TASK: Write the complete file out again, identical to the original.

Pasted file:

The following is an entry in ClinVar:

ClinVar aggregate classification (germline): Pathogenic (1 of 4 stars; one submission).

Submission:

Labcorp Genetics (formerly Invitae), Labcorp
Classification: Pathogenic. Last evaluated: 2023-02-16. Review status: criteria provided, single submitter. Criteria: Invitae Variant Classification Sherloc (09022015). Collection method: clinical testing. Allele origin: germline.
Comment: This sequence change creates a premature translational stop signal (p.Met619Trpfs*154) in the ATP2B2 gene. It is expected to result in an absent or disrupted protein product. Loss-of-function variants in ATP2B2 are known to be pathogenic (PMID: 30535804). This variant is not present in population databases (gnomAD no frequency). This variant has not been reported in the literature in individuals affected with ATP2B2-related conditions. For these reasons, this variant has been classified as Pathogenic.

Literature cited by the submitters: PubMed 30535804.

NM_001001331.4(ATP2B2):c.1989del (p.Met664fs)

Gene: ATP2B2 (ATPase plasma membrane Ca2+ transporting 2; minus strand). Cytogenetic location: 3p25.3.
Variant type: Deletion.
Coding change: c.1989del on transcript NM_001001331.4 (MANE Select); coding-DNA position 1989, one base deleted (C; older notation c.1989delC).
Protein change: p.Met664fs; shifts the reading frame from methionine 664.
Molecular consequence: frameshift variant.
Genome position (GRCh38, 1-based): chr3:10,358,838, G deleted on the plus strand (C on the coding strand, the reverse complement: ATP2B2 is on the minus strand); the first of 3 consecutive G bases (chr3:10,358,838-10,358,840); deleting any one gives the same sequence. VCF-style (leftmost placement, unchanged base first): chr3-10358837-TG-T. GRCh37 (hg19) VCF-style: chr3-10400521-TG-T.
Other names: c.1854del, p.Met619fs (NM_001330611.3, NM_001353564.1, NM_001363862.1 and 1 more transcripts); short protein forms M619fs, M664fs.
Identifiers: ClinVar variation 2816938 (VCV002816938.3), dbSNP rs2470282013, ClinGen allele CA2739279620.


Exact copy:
The following is an entry in ClinVar:

ClinVar aggregate classification (germline): Pathogenic (1 of 4 stars; one submission).

Submission:

Labcorp Genetics (formerly Invitae), Labcorp
Classification: Pathogenic. Last evaluated: 2023-02-16. Review status: criteria provided, single submitter. Criteria: Invitae Variant Classification Sherloc (09022015). Collection method: clinical testing. Allele origin: germline.
Comment: This sequence change creates a premature translational stop signal (p.Met619Trpfs*154) in the ATP2B2 gene. It is expected to result in an absent or disrupted protein product. Loss-of-function variants in ATP2B2 are known to be pathogenic (PMID: 30535804). This variant is not present in population databases (gnomAD no frequency). This variant has not been reported in the literature in individuals affected with ATP2B2-related conditions. For these reasons, this variant has been classified as Pathogenic.

Literature cited by the submitters: PubMed 30535804.

NM_001001331.4(ATP2B2):c.1989del (p.Met664fs)

Gene: ATP2B2 (ATPase plasma membrane Ca2+ transporting 2; minus strand). Cytogenetic location: 3p25.3.
Variant type: Deletion.
Coding change: c.1989del on transcript NM_001001331.4 (MANE Select); coding-DNA position 1989, one base deleted (C; older notation c.1989delC).
Protein change: p.Met664fs; shifts the reading frame from methionine 664.
Molecular consequence: frameshift variant.
Genome position (GRCh38, 1-based): chr3:10,358,838, G deleted on the plus strand (C on the coding strand, the reverse complement: ATP2B2 is on the minus strand); the first of 3 consecutive G bases (chr3:10,358,838-10,358,840); deleting any one gives the same sequence. VCF-style (leftmost placement, unchanged base first): chr3-10358837-TG-T. GRCh37 (hg19) VCF-style: chr3-10400521-TG-T.
Other names: c.1854del, p.Met619fs (NM_001330611.3, NM_001353564.1, NM_001363862.1 and 1 more transcripts); short protein forms M619fs, M664fs.
Identifiers: ClinVar variation 2816938 (VCV002816938.3), dbSNP rs2470282013, ClinGen allele CA2739279620.